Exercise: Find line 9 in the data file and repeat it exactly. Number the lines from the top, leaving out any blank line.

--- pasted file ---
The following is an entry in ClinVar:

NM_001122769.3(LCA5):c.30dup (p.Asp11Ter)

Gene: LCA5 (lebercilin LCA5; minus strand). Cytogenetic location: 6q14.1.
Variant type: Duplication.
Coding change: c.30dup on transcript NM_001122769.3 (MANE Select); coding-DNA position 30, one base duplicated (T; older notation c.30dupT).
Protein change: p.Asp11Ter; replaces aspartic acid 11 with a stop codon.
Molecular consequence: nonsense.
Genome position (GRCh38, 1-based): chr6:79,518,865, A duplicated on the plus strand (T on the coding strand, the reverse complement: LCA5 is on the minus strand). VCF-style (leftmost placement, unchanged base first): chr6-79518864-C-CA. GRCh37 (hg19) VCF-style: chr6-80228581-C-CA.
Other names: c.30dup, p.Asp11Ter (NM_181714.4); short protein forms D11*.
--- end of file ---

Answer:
Other names: c.30dup, p.Asp11Ter (NM_181714.4); short protein forms D11*.